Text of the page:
"Architecture is art, and architecture is born from its situation, from its context," says Nouvel. The Architect’s vision; the dense, verticality of Midtown Manhattan; and the complexities of site, structure and envelope are the context for this visionary architecture.
Ateliers Jean Nouvel and WSP were recently presented with the Visionary Urban Integration Award by the New York Chapter of the Society of American Registered Architects.
Originally constructed in 1894 by architect and builder John T. Williams, the “Knickerbocker Telephone Co. Building” is located at 200 Lafayette Street in New York City’s SoHo-Cast Iron Historic District Extension, an area that gained prominence in the late-nineteenth century as one of the city’s prime manufacturing districts. The buildings of this district display a variety of architectural styles including Italianate, Second Empire, Queen Anne, Romanesque, and Revival styles, which were adapted to meet the needs of American commercial interests. The Knickerbocker Telephone Co. Building is designed in the Renaissance Revival-style, characterized by its rusticated base, multi-story brick piers topped by molded capitals, elaborate cartouches, and pressed-metal cornices decorated with dentils and scrolled brackets.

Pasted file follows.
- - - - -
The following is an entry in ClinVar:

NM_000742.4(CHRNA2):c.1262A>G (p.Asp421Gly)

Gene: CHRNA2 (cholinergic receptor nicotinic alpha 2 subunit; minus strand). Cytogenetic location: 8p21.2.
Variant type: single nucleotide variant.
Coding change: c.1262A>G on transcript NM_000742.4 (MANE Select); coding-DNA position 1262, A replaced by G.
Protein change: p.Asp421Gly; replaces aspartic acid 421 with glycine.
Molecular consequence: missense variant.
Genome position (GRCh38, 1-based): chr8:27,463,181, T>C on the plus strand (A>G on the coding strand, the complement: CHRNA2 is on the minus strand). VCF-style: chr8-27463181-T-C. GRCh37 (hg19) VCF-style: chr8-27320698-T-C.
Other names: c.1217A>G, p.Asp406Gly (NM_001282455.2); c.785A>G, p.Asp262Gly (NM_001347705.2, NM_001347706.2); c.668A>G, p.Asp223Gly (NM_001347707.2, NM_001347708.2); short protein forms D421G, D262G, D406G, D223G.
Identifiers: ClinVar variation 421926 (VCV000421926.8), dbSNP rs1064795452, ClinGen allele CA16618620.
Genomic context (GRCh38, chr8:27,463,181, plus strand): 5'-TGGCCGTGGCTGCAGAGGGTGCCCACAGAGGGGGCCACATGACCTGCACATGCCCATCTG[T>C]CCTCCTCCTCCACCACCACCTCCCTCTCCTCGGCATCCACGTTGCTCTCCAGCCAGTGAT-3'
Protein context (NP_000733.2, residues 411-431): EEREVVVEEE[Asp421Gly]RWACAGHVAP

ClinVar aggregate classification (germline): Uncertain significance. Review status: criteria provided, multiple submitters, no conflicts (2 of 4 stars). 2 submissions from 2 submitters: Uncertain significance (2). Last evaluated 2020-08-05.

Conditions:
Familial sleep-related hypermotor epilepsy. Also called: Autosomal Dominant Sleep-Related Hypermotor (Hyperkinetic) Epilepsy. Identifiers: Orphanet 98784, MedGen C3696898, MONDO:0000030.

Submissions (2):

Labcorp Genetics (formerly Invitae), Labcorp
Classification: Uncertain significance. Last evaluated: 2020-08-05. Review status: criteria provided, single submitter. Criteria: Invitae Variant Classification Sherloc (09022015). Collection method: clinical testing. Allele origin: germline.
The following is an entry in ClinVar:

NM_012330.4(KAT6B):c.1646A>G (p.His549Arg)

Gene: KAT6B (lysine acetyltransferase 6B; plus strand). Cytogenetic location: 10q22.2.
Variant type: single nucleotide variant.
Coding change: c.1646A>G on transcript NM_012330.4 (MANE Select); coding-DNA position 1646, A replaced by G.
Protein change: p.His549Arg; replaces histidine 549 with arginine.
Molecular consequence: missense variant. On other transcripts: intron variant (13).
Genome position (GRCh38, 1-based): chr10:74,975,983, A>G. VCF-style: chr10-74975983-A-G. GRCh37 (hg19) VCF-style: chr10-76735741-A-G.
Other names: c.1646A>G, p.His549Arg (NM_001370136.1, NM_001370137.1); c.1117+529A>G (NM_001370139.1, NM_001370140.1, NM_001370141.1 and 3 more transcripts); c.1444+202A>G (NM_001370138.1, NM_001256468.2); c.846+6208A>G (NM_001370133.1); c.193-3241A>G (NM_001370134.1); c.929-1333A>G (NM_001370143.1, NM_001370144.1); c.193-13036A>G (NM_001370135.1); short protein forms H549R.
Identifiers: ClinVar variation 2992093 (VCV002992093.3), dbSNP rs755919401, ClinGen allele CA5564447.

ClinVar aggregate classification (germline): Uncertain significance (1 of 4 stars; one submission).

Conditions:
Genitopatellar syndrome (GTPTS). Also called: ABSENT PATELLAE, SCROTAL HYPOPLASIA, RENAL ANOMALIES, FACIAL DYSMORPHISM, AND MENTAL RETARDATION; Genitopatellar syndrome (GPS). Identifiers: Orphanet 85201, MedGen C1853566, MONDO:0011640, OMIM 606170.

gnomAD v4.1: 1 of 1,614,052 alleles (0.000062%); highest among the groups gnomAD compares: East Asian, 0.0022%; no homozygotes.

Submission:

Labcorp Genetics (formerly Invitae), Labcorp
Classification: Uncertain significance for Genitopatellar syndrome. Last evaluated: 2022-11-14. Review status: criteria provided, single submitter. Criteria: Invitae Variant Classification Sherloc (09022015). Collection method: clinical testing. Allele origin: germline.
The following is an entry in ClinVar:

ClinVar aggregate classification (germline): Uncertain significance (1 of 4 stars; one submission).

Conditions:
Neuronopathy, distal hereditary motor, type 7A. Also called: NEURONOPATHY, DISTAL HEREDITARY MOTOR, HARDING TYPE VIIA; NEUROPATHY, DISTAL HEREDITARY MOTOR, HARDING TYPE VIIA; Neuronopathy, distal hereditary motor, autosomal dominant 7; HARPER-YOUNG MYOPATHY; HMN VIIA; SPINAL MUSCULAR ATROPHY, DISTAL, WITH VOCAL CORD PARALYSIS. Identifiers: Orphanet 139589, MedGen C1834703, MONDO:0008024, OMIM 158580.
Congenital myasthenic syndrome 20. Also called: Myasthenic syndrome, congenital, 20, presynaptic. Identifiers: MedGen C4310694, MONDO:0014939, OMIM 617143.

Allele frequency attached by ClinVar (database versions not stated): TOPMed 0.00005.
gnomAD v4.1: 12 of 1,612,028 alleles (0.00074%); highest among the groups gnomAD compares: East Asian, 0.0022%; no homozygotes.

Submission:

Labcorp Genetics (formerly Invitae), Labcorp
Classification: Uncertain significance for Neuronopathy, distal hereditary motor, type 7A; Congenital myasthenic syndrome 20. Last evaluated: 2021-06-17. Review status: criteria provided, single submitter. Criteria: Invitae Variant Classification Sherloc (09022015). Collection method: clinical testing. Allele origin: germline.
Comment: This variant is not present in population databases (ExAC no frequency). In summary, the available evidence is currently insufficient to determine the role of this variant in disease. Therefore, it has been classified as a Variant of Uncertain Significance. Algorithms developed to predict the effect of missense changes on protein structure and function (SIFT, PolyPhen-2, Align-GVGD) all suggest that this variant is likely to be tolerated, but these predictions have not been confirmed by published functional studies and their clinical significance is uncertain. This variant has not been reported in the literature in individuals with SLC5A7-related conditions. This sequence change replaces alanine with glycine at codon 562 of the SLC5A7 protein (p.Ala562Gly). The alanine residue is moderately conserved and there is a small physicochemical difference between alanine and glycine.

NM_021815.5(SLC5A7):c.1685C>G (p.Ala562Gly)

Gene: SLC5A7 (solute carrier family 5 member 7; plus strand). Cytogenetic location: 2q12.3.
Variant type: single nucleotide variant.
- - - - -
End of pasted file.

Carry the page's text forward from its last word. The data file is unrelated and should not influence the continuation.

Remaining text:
Over the years, the building was occupied by a variety of tenants, including the National Wall Paper Co. (1896); the Knickerbocker Telephone Co. (1900); the Fairbanks Scales Co. (1902-20); the Woodcrafts Equipment Co. (1932); Toepfer-Anderson Promotions Service, direct mail service (1951); the Miller-Charles Co., automatic screw machines (1962); LCY Sportswear, clothing manufacturers (1977); Laura Whitcomb, clothing boutique (1996); and the North Fork Bank, branch (2006).